National Novel Writing Month is almost here, and it’s one of the many reasons I love the end of the year! In just two days, beginning on November 1st, thousands of writers all around the world will band together to accomplish one insane goal: create a novel of at least 50,000 words by November 30th. This will require them to write at least 1,667 words per day — that’s around 90 minutes of work every day for the entire month, including days where you just don’t feel like it, or you have to cobble together those minutes between other tasks, or weekends, or Thanksgiving. In order to be successful at NaNoWriMo, it’s almost imperative that you WRITE. EVERY. DAY.
That’s a daunting prospect for anyone, even writers who have been at this for a little while. For most of us who aren’t professional, writing has to happen in the margins of our lives — when we can snatch a block of time from the world in which we feel motivated, relaxed and capable. The cultural shock of shifting from writing when you have the time to making time to write can be enough to get even the hardiest author to bow out over time, and that’s understandable. Writing isn’t easy, especially on a deadline. In order to make your word count, you have to turn off the inner critic that demands your narrative spills from your forehead, fully-formed and ready for print.
This is an incredibly useful skill to develop, especially for perfectionists like me. I’ve wasted so much time being overly-precious about my work, where I write and scrap the first chapter, scene, paragraph of a story over and over and over again until I’m just sick of it. So many saplings have been pruned back into the dirt from the needless hyper-criticism I subject to everything I write; I’ve spent so long never finishing anything that it’s taking significant time and effort to undo that impulse so I can be productive.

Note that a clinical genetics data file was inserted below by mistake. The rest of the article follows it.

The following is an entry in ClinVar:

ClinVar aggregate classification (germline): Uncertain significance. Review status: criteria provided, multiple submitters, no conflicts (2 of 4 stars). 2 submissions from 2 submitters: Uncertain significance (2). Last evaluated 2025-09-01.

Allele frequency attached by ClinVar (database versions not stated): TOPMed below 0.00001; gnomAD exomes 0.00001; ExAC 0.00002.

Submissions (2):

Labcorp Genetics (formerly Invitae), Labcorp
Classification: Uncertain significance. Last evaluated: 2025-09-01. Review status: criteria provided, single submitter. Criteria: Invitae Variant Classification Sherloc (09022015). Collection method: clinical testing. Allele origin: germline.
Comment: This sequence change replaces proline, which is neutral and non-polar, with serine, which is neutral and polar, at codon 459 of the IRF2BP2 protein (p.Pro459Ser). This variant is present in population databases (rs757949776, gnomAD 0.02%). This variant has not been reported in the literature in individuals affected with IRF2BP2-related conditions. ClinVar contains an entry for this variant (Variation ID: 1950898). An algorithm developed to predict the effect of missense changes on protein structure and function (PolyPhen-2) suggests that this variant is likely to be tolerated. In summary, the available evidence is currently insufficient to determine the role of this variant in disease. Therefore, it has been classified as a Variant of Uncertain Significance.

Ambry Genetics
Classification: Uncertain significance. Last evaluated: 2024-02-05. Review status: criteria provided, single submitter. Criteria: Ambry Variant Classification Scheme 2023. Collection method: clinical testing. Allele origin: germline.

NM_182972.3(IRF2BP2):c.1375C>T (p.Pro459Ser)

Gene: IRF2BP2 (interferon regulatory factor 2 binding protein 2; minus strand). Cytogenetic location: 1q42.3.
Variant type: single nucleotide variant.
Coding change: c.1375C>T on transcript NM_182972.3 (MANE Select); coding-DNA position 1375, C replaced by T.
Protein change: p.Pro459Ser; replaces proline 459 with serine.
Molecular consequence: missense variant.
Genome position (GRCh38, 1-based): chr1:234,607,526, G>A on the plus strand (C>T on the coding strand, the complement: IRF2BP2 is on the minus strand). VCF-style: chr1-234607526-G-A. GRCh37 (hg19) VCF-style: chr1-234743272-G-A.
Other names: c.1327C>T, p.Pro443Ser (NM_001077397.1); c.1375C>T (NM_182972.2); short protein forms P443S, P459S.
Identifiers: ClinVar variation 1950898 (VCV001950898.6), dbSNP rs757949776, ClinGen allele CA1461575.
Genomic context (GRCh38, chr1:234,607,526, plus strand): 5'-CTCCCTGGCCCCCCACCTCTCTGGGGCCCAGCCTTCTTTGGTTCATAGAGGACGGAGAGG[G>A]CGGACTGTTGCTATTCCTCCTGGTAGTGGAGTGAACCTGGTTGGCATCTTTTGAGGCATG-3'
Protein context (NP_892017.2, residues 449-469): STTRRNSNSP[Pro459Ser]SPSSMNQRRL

NaNoWriMo is a bootcamp that forces you to turn off your inner editor in the service of getting something done, and for a writer that’s one of the most important things you can do. No one expects a 50,000-word-story written over 30 days to be any good, but that’s OK. Your goal isn’t to produce the next great American novel; it’s to hit your word count, every day, for 30 days — rain or shine, feast or famine. The great thing about the goal is that it doesn’t tell you how to achieve it. You are empowered to build your own practice to get the words in however you can. But you have to build the practice. You have to get the words in.
You won’t be alone in this endeavor should you choose to accept it. A wonderful community has sprung up around NaNoWriMo over the years, and you can hit the official website or any number of forums, blogs and other resources for all kinds of writer groups for insight, tips and encouragement to keep you in the zone. That’s perhaps the best part of the whole affair — you forge and strengthen bonds with other writers all over, and the cheering circle you create begins a virtuous cycle. Writing leads to learning, editing, collaborating. Before you know it, you’ve got a novel to show for it and a number of new friendships.
This is a great thing, and to everyone participating in NaNoWriMo this year, I salute and whole-heartedly encourage you! In solidarity, every Monday this month I’ll talk about a different tool I use to keep myself organized and offer notes on how my personal journey to becoming a more consistent, productive and professional writer is going. Also, I’ll keep a running tally of my word count for my blog and Patreon stories over the month.
Good luck, you crazy writers! I wish you nothing but the best for the coming month!